LAPD Threatens Closure of Painted Alleyway to Public Events Lacking Permits

The alleyway a few blocks from Whittier Boulevard and Soto Street is used for open markets and festivities. One neighbor of the alley used the space for her daughters birthday party. Kris Fortin/LAStreetsblog

“Necesitamos apoyo para casa de Teresita Alfaro, la policia esta alla hostigando. Puedes venir? Callejon atras de Whittier Blvd y Matthews (Street)”

I was leaving to Mexico City in two days, and I get this message at 4 pm Saturday, April 13. The Los Angeles Police Department  officers stopped by the party and told the group to shut it down. But the police officers left, and didn’t return.

When I arrived, the party was still going strong. Kids played in the jumper at the top of the alley, as adults talked talked amongst themselves at tables on the opposite end. I had only reported on the alleyway a few weeks back, but I never got to see the place actually come alive.

Police have warned they would shut down this and other alleyway activities if they weren’t ended voluntarily. But despite the threats and harassment the LAPD have yet to close one, said Elizabeth Blaney, co-founder of Union de Vecinos.

The residents didn’t ask for permission or receiver permits to paint the ground or have a party in the alleyway, but they try to be flexible when cars are around. They coordinate with vehicles to not enter the half-block stretch and they also coordinate with residents exiting driveways.

“Having demonstration models, we want someone to tell us that this doesn’t work,” said Leonardo Vilchuis, co-founder of Union de Vecinos. “We have an alley that can be used in so many different ways than just for cars,” Vilchuis said.

So what impact does opening an alleyway for uses beyond moving cars? Look on after the jump to see L.A.’s Livable Alley.

Kris Fortin/LAStreetsblog

Kris Fortin/LAStreetsblog
Kris Fortin/LAStreetsblog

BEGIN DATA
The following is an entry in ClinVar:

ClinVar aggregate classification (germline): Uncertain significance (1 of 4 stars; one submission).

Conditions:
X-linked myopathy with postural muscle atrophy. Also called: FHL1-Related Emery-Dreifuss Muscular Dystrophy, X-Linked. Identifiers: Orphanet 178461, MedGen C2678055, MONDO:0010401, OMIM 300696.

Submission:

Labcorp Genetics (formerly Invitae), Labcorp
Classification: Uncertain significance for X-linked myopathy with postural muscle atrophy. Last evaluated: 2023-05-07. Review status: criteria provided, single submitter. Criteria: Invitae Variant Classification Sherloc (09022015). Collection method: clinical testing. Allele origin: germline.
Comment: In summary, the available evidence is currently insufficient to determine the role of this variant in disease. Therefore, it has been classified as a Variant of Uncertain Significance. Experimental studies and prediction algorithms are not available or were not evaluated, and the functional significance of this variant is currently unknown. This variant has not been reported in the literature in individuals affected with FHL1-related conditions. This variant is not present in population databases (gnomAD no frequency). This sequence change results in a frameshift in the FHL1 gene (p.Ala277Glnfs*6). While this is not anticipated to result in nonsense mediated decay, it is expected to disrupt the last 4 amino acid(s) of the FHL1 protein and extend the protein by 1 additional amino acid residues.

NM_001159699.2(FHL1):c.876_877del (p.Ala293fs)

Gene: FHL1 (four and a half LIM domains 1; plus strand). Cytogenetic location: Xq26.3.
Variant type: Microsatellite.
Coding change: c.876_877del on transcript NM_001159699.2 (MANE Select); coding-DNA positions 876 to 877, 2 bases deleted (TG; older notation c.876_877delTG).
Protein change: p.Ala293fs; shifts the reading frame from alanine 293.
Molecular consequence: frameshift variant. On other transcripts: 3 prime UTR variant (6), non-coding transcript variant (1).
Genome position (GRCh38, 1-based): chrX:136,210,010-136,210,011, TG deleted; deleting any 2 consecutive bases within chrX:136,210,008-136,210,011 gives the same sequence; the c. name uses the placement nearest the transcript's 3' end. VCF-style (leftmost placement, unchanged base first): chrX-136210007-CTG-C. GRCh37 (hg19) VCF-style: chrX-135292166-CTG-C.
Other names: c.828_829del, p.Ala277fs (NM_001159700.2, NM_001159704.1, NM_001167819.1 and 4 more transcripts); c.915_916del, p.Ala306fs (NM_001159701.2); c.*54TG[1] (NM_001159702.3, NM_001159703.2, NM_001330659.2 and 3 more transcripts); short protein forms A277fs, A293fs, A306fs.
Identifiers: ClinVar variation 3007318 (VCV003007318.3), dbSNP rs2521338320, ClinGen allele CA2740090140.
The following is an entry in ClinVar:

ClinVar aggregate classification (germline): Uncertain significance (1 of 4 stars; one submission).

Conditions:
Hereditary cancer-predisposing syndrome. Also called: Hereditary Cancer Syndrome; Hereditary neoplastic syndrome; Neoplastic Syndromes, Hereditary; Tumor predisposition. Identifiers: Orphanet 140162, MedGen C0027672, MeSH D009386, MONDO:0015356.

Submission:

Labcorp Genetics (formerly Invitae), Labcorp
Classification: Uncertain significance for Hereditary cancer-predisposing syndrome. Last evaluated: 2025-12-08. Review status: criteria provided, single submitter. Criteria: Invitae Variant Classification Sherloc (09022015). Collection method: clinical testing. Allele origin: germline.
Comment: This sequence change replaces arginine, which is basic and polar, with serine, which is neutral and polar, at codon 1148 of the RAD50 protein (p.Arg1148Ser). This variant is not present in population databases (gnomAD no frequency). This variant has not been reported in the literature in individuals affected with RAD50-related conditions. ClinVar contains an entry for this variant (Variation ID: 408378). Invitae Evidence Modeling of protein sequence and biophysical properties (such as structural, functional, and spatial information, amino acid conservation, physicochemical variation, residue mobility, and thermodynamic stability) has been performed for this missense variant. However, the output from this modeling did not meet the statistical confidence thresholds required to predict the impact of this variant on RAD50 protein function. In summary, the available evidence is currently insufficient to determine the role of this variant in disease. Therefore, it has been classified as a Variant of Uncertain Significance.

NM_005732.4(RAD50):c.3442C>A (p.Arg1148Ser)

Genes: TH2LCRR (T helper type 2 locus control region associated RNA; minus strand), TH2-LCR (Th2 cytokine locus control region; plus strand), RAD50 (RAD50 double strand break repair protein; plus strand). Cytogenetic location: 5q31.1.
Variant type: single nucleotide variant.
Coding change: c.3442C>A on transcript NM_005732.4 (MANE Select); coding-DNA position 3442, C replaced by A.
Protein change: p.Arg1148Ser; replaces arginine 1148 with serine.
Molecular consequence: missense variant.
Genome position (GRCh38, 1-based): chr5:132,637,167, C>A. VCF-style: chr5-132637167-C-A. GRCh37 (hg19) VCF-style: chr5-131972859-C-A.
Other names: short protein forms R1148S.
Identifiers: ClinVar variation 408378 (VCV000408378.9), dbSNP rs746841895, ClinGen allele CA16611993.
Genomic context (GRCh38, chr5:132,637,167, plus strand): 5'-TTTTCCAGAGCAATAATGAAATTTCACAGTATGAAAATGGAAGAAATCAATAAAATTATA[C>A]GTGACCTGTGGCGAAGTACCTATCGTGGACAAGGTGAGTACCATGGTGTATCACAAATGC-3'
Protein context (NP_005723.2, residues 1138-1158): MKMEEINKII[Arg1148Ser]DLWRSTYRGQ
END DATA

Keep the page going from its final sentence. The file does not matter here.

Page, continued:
Kris Fortin/LAStreetsblog
Kris Fortin/LAStreetsblog
  • Roadblock

    Look how completely dismal the alley looked before they painted it and gave it some neighborhood life. http://goo.gl/maps/wJXlG

  • Someone needs to spend 1m on consultants before this can happen.

  • CityEye

    Why is it people think they can do what they want and blame everyone else? They need to have permits plain and simple. Intelligent people don’t just do what they want and set up shop. No other area in Los Angeles is allowed to do this. Alleys are for a reason. There is no way as they say they help get cars thru. You can see the vendors selling food to make money so why don’t they just get the permit??

  • True Freedom

    There are certain cultures in LA that think rules/ laws don’t apply to them… Or that they are simply a suggestion.

    Nice lessons for the kids: when an officer asks you to comply, simply ignore the request. Great parenting.

  • There are zero parking spots being blocked by this, and it only blocks one end of a presumably two-ended alleyway. The event is a birthday so it’s very unlikely that’s a vendor selling stuff (not that it would matter much if it were). The question you should be asking is why they need a permit in the first place to get together as a community and have a non-intrusive event? If you actually think they should be required to spend hours getting a permit so that people who want to park in the alley can save an extra ten seconds you’ve got your priorities way out of whack. This is a win for community.